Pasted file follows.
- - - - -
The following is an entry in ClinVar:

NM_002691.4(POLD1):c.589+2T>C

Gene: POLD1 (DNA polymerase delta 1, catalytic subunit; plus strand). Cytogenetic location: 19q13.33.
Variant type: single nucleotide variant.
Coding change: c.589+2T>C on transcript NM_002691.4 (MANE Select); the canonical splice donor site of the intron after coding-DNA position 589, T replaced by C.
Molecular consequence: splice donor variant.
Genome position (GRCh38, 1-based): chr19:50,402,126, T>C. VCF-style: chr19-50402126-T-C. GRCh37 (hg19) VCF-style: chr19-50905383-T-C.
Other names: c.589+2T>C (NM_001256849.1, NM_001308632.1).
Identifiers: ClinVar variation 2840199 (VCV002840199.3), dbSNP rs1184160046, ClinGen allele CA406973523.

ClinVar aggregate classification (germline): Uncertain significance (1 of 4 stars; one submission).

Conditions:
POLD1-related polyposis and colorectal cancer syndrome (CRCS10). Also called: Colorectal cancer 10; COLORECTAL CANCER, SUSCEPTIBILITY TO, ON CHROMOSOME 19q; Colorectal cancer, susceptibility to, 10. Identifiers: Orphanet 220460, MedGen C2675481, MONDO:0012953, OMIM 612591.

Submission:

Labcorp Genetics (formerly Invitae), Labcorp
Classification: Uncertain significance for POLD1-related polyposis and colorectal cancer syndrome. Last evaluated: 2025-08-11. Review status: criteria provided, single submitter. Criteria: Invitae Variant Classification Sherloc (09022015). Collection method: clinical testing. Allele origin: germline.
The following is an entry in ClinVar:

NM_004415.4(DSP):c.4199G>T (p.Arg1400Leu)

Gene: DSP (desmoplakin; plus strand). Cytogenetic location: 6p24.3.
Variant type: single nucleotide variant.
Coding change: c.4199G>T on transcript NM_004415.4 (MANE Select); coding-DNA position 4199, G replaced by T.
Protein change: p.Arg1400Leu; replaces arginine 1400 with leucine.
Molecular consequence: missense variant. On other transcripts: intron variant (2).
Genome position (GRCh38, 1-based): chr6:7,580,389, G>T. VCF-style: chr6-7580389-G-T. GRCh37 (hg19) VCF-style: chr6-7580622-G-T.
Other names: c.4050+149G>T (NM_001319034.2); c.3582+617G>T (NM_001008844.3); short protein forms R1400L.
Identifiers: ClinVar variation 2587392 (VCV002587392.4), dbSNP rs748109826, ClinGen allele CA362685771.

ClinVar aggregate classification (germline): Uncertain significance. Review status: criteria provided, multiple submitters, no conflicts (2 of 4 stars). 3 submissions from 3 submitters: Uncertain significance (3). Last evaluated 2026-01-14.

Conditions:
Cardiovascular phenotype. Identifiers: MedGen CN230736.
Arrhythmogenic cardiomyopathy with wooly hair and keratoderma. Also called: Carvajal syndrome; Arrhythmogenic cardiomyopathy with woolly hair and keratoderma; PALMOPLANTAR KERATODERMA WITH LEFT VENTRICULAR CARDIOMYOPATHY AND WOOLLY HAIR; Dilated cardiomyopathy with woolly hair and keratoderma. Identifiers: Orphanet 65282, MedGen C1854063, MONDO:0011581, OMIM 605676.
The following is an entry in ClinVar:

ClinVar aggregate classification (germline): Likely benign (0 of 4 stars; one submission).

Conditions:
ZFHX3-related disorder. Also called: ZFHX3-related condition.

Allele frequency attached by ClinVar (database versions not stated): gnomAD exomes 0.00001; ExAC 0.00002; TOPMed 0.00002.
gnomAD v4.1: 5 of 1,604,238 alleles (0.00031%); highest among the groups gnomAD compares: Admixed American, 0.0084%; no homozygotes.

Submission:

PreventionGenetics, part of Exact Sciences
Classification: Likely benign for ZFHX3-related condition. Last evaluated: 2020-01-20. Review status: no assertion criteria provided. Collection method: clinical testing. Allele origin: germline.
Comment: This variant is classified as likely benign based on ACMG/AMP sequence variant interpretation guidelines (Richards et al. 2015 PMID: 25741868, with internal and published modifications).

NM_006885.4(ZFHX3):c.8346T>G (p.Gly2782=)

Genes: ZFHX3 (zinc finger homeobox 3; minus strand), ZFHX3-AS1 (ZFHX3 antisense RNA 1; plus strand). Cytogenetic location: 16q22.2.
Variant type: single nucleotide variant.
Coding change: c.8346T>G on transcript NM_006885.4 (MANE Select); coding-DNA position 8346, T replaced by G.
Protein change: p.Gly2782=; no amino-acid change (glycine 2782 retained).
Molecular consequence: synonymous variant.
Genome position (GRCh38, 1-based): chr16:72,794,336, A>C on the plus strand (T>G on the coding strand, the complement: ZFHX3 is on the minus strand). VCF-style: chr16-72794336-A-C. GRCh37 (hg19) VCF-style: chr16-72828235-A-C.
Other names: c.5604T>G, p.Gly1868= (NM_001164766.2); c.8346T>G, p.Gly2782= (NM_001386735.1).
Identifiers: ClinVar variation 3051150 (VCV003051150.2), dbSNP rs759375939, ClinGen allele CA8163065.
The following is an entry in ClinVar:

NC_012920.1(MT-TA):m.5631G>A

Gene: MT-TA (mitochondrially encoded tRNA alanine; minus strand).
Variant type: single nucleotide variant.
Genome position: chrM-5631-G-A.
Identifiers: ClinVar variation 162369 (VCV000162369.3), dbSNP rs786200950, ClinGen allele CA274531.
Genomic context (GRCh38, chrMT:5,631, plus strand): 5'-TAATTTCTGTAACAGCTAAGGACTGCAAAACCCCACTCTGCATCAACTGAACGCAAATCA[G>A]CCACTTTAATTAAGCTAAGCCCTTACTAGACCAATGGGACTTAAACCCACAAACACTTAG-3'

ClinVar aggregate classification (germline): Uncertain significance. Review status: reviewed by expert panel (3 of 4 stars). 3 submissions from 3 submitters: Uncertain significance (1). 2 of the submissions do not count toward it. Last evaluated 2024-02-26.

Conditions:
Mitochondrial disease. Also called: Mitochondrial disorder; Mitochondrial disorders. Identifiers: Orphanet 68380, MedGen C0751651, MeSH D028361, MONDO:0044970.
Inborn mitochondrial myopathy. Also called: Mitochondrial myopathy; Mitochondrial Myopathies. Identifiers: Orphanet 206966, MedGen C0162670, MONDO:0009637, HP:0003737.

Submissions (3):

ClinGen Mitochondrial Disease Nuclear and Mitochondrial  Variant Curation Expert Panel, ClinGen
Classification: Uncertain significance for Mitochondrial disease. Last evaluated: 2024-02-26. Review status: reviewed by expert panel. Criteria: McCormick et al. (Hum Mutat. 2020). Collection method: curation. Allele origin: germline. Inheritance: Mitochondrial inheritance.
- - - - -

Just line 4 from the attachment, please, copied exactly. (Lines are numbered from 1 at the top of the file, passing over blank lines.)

Variant type: single nucleotide variant.